Initial imaging-guided strategy a safe gatekeeper for ICA in non-STEMI patients
A novel strategy using either cardiovascular magnetic resonance imaging (CMR) or computed tomographic angiography (CTA) first in the diagnostic process of patients with non–ST-segment elevation myocardial infarction (non-STEMI) may minimize the use of invasive coronary angiography (ICA), according to a study.
“Patients with non–STEMI and elevated high-sensitivity cardiac troponin levels often routinely undergo ICA, but many do not have obstructive coronary artery disease (CAD),” the investigators said.
ICA was reduced in the CMR- (87 percent; p=0.001) and CTA-first strategies (66 percent; p<0.001) as compared with routine clinical care (100 percent), with comparable outcome (CMR vs routine: hazard ratio [HR], 0.78, 95 percent confidence interval [CI], 0.37–1.61; CTA vs routine: HR, 0.66, 95 percent CI, 0.31–1.42; CMR vs CTA: HR, 1.19, 95 percent CI, 0.53–2.66).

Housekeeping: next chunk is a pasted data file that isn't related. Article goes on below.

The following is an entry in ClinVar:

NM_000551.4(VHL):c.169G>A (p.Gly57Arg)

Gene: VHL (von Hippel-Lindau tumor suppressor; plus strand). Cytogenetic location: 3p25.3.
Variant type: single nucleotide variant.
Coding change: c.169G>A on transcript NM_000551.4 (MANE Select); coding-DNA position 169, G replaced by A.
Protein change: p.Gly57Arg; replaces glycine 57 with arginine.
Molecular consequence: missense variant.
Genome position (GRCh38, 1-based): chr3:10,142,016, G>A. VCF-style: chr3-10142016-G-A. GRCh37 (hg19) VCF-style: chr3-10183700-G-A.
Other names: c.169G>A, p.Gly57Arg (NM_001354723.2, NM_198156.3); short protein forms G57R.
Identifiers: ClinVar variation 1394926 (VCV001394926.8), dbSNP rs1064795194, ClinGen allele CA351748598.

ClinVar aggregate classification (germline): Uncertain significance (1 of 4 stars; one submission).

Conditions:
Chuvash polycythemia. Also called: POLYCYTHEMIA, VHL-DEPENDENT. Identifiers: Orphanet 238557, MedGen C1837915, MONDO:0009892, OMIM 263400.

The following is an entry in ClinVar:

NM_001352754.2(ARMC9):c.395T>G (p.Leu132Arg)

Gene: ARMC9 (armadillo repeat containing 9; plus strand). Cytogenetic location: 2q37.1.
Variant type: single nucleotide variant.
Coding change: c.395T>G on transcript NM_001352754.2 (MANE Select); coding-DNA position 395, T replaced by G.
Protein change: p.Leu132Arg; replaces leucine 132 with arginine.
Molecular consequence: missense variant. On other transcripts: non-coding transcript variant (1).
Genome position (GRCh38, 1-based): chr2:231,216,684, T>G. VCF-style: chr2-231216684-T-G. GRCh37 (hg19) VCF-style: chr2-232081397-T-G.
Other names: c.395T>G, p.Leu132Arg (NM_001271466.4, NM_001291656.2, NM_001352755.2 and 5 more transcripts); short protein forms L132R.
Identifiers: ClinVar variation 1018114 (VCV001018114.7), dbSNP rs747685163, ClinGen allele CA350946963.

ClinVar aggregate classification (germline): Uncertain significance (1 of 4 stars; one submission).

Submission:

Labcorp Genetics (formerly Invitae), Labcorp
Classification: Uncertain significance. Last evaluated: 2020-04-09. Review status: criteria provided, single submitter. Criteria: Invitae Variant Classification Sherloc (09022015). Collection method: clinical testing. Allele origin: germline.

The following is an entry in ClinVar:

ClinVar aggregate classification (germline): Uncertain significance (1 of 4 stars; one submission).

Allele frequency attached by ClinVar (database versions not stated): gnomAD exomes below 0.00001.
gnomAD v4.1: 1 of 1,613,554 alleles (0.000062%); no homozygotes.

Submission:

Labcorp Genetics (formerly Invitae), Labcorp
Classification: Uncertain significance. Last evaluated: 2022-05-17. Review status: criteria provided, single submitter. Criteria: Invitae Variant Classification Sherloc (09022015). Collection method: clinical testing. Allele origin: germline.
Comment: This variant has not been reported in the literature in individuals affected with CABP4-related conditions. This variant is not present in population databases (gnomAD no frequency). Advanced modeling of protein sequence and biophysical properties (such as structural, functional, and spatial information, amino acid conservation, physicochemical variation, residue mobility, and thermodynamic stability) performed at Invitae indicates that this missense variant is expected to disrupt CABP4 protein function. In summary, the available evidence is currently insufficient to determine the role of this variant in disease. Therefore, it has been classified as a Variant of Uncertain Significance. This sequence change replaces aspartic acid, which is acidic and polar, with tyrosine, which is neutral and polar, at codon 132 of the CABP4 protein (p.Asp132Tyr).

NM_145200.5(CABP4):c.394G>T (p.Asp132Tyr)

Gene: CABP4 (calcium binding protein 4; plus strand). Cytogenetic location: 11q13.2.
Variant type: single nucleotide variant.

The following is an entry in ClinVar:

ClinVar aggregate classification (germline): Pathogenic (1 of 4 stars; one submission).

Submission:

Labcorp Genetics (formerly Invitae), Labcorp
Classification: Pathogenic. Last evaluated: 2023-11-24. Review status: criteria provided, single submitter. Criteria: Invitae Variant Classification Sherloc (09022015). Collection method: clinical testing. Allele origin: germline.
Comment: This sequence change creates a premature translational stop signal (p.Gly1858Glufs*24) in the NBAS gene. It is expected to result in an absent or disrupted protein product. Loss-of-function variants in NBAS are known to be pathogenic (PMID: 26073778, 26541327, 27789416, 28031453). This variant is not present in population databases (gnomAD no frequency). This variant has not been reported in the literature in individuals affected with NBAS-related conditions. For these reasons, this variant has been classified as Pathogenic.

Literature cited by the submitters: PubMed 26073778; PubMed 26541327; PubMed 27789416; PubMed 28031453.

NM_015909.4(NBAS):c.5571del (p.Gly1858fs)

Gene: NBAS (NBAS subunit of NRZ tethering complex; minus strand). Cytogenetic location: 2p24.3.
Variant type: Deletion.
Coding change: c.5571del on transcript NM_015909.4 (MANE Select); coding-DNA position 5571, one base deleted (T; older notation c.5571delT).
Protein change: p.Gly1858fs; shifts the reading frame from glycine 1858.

Obstructive CAD after ICA was detected in 61 percent of patients in the routine clinical care group, in 69 percent in the CMR-first group (p=0.308 vs routine) and in 85 percent in the CTA-first group (p=0.006 vs routine). Follow-up CMR and CTA were carried out in 67 percent and 13 percent of patients in the non-CMR and non-CTA groups, respectively, and led to a new diagnosis in 33 percent and 3 percent, respectively (p<0.001).
The investigators included 207 patients (mean age, 64 years; 62 percent male) with acute chest pain, elevated high-sensitivity cardiac troponin T levels (>14 ng/l) and inconclusive electrocardiogram in this randomized controlled trial and compared an initial CMR or CTA strategy with routine clinical care. Follow-up ICA was recommended when initial CMR or STA suggested myocardial ischaemia, infarction or obstructive CAD (≥70 percent stenosis).
Referral to ICA during hospitalization was the primary efficacy endpoint, and 1-year outcomes (ie, major adverse cardiac events and complications) were the secondary safety endpoints.